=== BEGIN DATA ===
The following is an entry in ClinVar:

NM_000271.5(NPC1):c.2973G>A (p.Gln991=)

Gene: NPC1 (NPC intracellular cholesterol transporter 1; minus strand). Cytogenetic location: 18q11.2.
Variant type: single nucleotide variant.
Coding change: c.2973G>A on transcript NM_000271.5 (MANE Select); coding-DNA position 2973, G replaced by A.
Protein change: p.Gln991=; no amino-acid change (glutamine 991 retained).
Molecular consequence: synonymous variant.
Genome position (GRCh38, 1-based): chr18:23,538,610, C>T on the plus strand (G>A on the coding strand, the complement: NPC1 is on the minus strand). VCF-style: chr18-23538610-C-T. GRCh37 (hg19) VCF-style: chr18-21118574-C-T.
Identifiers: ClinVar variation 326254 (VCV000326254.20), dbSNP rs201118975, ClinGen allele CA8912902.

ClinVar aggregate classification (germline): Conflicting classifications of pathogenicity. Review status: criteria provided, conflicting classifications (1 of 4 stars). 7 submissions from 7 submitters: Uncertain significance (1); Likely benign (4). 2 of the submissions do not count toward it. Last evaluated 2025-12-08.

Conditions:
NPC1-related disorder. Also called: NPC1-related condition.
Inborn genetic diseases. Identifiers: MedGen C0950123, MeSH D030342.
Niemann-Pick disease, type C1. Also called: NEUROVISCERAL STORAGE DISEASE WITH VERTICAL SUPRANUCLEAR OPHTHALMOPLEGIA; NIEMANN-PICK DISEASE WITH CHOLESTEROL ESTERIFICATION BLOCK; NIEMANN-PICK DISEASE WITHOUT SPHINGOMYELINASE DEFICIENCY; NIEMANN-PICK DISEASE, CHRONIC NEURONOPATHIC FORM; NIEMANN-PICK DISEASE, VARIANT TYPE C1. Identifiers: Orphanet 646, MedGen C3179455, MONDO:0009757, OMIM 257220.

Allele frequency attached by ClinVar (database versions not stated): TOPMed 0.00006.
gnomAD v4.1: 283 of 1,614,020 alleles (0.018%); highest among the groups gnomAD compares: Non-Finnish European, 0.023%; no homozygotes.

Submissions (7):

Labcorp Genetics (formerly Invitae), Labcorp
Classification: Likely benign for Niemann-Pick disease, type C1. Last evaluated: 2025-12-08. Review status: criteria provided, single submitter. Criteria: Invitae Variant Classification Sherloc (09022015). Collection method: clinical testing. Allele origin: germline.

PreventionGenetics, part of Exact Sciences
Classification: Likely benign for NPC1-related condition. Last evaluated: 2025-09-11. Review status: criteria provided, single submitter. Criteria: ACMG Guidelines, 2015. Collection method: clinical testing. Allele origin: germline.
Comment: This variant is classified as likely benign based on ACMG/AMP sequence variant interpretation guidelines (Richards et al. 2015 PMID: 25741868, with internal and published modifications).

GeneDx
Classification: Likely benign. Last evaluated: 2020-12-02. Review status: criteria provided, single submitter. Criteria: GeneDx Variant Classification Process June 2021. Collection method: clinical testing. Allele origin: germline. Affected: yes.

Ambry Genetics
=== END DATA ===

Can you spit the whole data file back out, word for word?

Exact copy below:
The following is an entry in ClinVar:

NM_000271.5(NPC1):c.2973G>A (p.Gln991=)

Gene: NPC1 (NPC intracellular cholesterol transporter 1; minus strand). Cytogenetic location: 18q11.2.
Variant type: single nucleotide variant.
Coding change: c.2973G>A on transcript NM_000271.5 (MANE Select); coding-DNA position 2973, G replaced by A.
Protein change: p.Gln991=; no amino-acid change (glutamine 991 retained).
Molecular consequence: synonymous variant.
Genome position (GRCh38, 1-based): chr18:23,538,610, C>T on the plus strand (G>A on the coding strand, the complement: NPC1 is on the minus strand). VCF-style: chr18-23538610-C-T. GRCh37 (hg19) VCF-style: chr18-21118574-C-T.
Identifiers: ClinVar variation 326254 (VCV000326254.20), dbSNP rs201118975, ClinGen allele CA8912902.

ClinVar aggregate classification (germline): Conflicting classifications of pathogenicity. Review status: criteria provided, conflicting classifications (1 of 4 stars). 7 submissions from 7 submitters: Uncertain significance (1); Likely benign (4). 2 of the submissions do not count toward it. Last evaluated 2025-12-08.

Conditions:
NPC1-related disorder. Also called: NPC1-related condition.
Inborn genetic diseases. Identifiers: MedGen C0950123, MeSH D030342.
Niemann-Pick disease, type C1. Also called: NEUROVISCERAL STORAGE DISEASE WITH VERTICAL SUPRANUCLEAR OPHTHALMOPLEGIA; NIEMANN-PICK DISEASE WITH CHOLESTEROL ESTERIFICATION BLOCK; NIEMANN-PICK DISEASE WITHOUT SPHINGOMYELINASE DEFICIENCY; NIEMANN-PICK DISEASE, CHRONIC NEURONOPATHIC FORM; NIEMANN-PICK DISEASE, VARIANT TYPE C1. Identifiers: Orphanet 646, MedGen C3179455, MONDO:0009757, OMIM 257220.

Allele frequency attached by ClinVar (database versions not stated): TOPMed 0.00006.
gnomAD v4.1: 283 of 1,614,020 alleles (0.018%); highest among the groups gnomAD compares: Non-Finnish European, 0.023%; no homozygotes.

Submissions (7):

Labcorp Genetics (formerly Invitae), Labcorp
Classification: Likely benign for Niemann-Pick disease, type C1. Last evaluated: 2025-12-08. Review status: criteria provided, single submitter. Criteria: Invitae Variant Classification Sherloc (09022015). Collection method: clinical testing. Allele origin: germline.

PreventionGenetics, part of Exact Sciences
Classification: Likely benign for NPC1-related condition. Last evaluated: 2025-09-11. Review status: criteria provided, single submitter. Criteria: ACMG Guidelines, 2015. Collection method: clinical testing. Allele origin: germline.
Comment: This variant is classified as likely benign based on ACMG/AMP sequence variant interpretation guidelines (Richards et al. 2015 PMID: 25741868, with internal and published modifications).

GeneDx
Classification: Likely benign. Last evaluated: 2020-12-02. Review status: criteria provided, single submitter. Criteria: GeneDx Variant Classification Process June 2021. Collection method: clinical testing. Allele origin: germline. Affected: yes.

Ambry Genetics